JCI Belgium set up the Staines Memorial Foundation after the crash to help support the education of the children of the victims of the crash. Today it continues to support relatives of the crash victims, as well as being used to provide insurance for all JCI Belgium members when attending JCI events.
One of the most important and prestigious duties for the JCI London President is being invited to give a speech and present the Staines Memorial Award every year at the JCI Belgium National Awards Ceremony. The Award is the highest honour a member of JCI Belgium can receive, for outstanding services to the organisation and community. I am looking forward to travelling to Deinze to make the presentation in September.
Next year will be the 40th anniversary of the crash. JCI Belgium and JCI London plan to work together to commemorate the anniversary. The ceremony will be taking place at 11am on Monday 18th June at St Mary's Church, Staines. We would like to have as many JCI members from both organisations attend as possible and encourage you to put it in your diaries now.
JCI UK ACE Project- Going the Extra Mile
by Soraya Bowen on June 21, 2011 16:10
Active Citizen Experience (ACE) is the new awards programme from JCI United Kingdom that that recognises JCI members volunteering their time, both inside and outside of JCI in their, local community.
Meet Mehnaz Siddiqui, Community Team Member to find out how she's making an impact in her local community.
Can you tell us about your background?
I am a lawyer working for a firm in central London.
Why did you join JCI?
I joined JCI because I wanted to be part of a professional organisation that encourages personal development and participation in the local community. Project management is a particular skill I would like to develop and JCI supports members who have their own ideas for projects and offers the backing to put those projects into action. I love travelling so the international aspect was very appealing and of course the opportunity to make lots of new friends.
What community projects are you currently involved in outside of JCI and work?
I am a volunteer teacher for an educational charity which helps children from deprived communities between the ages of 5 and 14 with their school work. I am also a local authority appointed school governor and this role focuses on making managerial and financial decisions which affect schools and ultimately the quality of education.
How did you get involved?
I have always been interested in education and particularly teaching and I was thrilled to find a charity that allowed me to become involved in this type of volunteer work. I was appointed to the school governor position by my local authority earlier this year.
What new skills have you developed through volunteering?
Lots of patience! I've also developed an understanding of financial budgets and personnel issues.
What advice would you give to other JCI members wanting to get involved in their local community?
It is incredibly rewarding to spend your spare time doing something you enjoy which also benefits someone else. When you have helped a child understand a concept or problem which they were previously unable to grasp and you see how much this boosts their confidence, it is very satisfying. It is also a great way to meet people from different backgrounds and cultures.
Mehnaz is also a running Race for Life on Sunday 17 July, support the JCI Hot Pink Ladies by visiting our sponsorship page.
If you are already volunteering then simply fill in the form to log your hours.
Interested in getting in involved? The following websites will you help started, just remember that helping a family member and friends also count towards your hours.
To find your nearest volunteering centre
Search online for volunteering opportunities in your local area
Search online for volunteering opportunities in your local area
JCI London Marketing & Deputy Community Director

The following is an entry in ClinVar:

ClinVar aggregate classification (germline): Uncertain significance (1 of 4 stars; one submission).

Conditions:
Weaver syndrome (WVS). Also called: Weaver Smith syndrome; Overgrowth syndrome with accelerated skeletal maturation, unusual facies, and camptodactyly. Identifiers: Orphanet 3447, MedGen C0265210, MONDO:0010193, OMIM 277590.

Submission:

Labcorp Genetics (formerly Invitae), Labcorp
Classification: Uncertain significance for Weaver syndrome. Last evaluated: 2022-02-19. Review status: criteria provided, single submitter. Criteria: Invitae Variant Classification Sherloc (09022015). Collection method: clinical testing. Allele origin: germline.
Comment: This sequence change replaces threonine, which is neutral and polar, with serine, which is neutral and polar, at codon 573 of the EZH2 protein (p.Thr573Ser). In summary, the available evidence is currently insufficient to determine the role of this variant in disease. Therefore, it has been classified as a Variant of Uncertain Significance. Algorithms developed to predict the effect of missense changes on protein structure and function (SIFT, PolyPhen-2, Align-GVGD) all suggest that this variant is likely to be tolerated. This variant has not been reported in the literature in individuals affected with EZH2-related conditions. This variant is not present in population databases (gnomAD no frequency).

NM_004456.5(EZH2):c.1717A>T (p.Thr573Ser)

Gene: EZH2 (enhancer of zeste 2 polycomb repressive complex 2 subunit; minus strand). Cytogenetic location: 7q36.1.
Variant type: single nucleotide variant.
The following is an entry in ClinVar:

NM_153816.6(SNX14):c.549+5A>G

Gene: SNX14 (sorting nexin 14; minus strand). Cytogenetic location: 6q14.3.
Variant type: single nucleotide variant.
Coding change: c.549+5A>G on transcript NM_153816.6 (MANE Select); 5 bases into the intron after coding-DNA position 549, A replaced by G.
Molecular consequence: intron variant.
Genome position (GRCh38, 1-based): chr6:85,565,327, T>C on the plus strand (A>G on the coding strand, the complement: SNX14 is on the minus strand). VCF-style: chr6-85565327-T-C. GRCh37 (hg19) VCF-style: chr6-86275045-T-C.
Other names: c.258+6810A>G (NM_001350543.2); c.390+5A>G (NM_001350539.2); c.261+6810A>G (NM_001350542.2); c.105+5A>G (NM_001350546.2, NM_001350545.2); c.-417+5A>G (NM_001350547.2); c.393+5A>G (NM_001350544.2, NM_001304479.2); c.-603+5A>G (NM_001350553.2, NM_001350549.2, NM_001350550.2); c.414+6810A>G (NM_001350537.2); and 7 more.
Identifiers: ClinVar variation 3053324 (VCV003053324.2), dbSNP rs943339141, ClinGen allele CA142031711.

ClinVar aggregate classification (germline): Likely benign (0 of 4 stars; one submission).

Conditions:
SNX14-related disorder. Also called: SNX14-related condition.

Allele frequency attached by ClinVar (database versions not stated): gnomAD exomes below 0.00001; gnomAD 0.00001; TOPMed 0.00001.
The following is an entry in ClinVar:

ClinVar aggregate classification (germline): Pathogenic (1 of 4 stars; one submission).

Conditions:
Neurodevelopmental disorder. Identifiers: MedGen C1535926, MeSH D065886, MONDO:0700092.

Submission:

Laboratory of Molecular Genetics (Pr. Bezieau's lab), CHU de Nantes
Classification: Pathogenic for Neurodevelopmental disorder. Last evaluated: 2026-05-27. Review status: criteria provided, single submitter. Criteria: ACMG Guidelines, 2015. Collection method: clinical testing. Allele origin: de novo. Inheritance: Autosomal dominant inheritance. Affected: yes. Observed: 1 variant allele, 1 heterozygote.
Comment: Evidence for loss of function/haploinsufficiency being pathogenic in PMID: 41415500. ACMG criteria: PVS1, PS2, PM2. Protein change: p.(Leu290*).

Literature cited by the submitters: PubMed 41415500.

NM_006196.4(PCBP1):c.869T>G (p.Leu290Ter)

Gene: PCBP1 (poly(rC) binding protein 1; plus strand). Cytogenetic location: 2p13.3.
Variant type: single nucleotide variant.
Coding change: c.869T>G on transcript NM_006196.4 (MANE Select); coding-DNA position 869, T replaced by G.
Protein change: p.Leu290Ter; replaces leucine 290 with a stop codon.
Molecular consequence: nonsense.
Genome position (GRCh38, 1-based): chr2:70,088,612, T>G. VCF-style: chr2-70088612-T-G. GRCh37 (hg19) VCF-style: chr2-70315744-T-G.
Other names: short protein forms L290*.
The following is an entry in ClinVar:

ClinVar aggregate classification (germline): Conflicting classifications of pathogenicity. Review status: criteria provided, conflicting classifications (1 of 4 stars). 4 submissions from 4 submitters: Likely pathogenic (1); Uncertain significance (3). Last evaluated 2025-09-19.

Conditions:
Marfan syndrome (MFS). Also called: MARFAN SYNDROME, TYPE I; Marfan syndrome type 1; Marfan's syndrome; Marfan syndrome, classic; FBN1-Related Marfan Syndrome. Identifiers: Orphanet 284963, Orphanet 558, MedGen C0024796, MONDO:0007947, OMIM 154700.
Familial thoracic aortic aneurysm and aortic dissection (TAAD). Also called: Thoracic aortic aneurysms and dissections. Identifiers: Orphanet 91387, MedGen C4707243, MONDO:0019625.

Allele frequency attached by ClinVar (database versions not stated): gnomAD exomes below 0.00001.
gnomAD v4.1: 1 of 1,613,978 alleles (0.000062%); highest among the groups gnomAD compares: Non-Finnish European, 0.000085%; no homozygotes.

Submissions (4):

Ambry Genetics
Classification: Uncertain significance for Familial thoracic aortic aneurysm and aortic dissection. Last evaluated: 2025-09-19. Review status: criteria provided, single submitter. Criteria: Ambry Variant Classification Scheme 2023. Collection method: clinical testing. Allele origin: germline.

By Soraya Bowen
Work Life Balance Event
by Sarah Beckwith on June 19, 2011 17:34
JCI London members and friends are invited to this interesting event on WORK/LIFE BALANCE IN THE 21ST CENTURY
Monday 4th July 2011
Irwin Mitchell LLP, 40 Holborn Viaduct, London, EC1N 2PZ
7.30pm onwards: Drinks and Networking
Over the last 20 years there has been a sea of change concerning maternity leave and flexible working and this has been welcomed by all professions. But in reality how practical is it to manage family life with a successful career - must everyone make a choice or is it now really possible to "have it all"? You are invited to hear our panel speak about the issues facing individuals in the 21st century, their experiences, views and the law relating to flexible working and maternity leave.
- Alison Eddy (Partner , Irwin Mitchell)
- John Hayes (Partner, Irwin Mitchell)
- Rachel Langdale QC (7 Bedford Row)
- Elaine Banton (7 Bedford Row)
- Chair: Hanisha Patel (Chair, AAWL)
To book your place at the seminar please email Leena Savjani (Irwin Mitchell & JCI Manchester) at firstname.lastname@example.org by 1st July 2011
Top 5 Tips to Finding Your Career Calling
by Sarah Beckwith on June 12, 2011 20:45
Many of us who feel the time is right to change careers often find that we don't actually have any idea which career field we want to shift to. What would be really suitable for us? What would we not only be good and great at, but also enjoy? What are we passionate enough about to make a career out of? As overwhelming as these questions might initially seem, if we break down the process of deciding upon our new career into several steps, we'll find it more manageable and will increase our chances of successfully finding the right career.
1. Reflection Time
Although it may seem obvious to say you need to reflect on yourself and your life to identify your passions, it's easier said than done. It's not natural for us to take time out and reflect upon our interests, preferences and experiences, but it's absolutely essential to finding a career we'll be passionate about. Sit down, get a pen and piece of paper, consider the following questions and write down whatever comes into your mind.
- What are your hobbies/interests? Include activities from throughout your whole life, from childhood onwards, that you still enjoy doing. If you can find a way to get paid for what you love doing anyway, then that's great.
- What are your beliefs/principles? If you're passionate about a particular cause or feel strongly about a certain issue, acknowledging this may help you to identify a career or employer organization that is aligned with your beliefs and objectives.